PRODUCT INFORMATION
PRODUCT INFORMATION

Studebaker entered the automotive business in 1902 with an electric vehicle designed by Thomas Alva Edison and in 1904 with gasoline vehicles, all sold under the name 'Studebaker Automobile Company.' Over the next 3 decades, the company established an enviable reputation for quality and reliability, but the early thirties saw Studebaker in troubled times. The Pierce Arrow Motor Company that had been purchased some years before was draining all the money. The Rockne brand, created in 1932 in an attempt to enter the low price segment, was a huge loss, while the purchase of White Truck Company put a huge dent in Studebaker capital. In 1933 the Company was placed into receivership. Scraping together the last funds available, a large advertising campaign was launched, explaining how things were going and asking for loyalty from old customers. “Studebaker carries on” was the title of this campaign, and literally saved the company. Pierce Arrow was sold for one million dollars, the Rockne division was closed, and the White stock was sold off. With fresh money, and complete redesign of all models, the business took off. The model lines were just two, the economical Dictator six and the more upscale President eight.
For 1936 the engine was a powerful 218 cubic inches six cylinder that could generate 90 horsepower. The styling was very pleasant, with many art deco touches both in the interior and exterior. Sales were very good, with almost 100,000 cars sold, almost double in comparison with the previous year. 1937 saw a heavy facelift on the front end, with a one-piece hood that opened from the firewall . The body was virtually unchanged, save for some added features and options, like the 18 gallon fuel tank, dual defroster on the windshield, rotary door latches with safety catches, hill holder and independent front suspension. Sales were very good for the first nine months of the model year, but fell dramatically in the last part of 1937, due to a sudden strong economic recession. For 1938 sales fell to only 53,000 units, with a loss of 1.7 millions of dollars. The name Dictator had been introduced in 1927, meaning that the car would “dictate the standard for their class” on how a car should be built. The name, however, would take on a new meaning when the political situation in Europe deteriorated in the late 1930s, Studebaker decided to drop the Dictator name. The 1938 Dictator equivalents would be called 'Commander' models. In 1939, Studebaker introduced the Champion as the new budget model, and it would save the company from another bankruptcy.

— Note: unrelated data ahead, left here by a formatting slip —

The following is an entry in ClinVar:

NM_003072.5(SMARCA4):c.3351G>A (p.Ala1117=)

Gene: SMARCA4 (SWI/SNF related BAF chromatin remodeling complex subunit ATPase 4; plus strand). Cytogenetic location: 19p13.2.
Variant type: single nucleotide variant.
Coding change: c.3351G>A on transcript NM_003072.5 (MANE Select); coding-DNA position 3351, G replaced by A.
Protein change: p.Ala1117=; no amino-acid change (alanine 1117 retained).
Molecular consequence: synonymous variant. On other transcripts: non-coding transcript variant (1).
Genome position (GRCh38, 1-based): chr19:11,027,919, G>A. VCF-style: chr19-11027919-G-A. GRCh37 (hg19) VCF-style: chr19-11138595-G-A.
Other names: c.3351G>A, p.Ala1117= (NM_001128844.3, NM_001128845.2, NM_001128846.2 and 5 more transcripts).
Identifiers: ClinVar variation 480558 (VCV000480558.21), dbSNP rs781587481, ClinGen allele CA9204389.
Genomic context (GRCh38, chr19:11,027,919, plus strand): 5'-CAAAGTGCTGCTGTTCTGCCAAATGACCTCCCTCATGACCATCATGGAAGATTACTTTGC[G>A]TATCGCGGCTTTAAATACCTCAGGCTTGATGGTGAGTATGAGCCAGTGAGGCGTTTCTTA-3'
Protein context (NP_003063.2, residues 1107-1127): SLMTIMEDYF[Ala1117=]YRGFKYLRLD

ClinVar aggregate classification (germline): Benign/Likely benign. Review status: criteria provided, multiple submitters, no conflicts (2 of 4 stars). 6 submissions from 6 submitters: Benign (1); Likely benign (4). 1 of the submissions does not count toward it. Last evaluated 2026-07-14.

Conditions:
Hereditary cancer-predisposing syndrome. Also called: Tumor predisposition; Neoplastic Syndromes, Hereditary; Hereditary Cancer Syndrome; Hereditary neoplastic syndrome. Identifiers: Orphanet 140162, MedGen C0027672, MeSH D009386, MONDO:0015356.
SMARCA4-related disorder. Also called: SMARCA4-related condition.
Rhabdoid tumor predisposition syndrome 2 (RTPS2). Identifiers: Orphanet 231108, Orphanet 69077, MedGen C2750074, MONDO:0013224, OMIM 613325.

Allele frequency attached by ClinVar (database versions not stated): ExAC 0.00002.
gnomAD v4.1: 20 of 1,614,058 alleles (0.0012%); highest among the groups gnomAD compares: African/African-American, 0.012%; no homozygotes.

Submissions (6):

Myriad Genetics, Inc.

This 1/43 model is an exact replica of the car at the NB Center, Allentown, USA.

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1937 Studebaker Dictator Coupe - The NB Center Collection

1937 Studebaker Dictator Coupe - The NB Center Collection

$211.00
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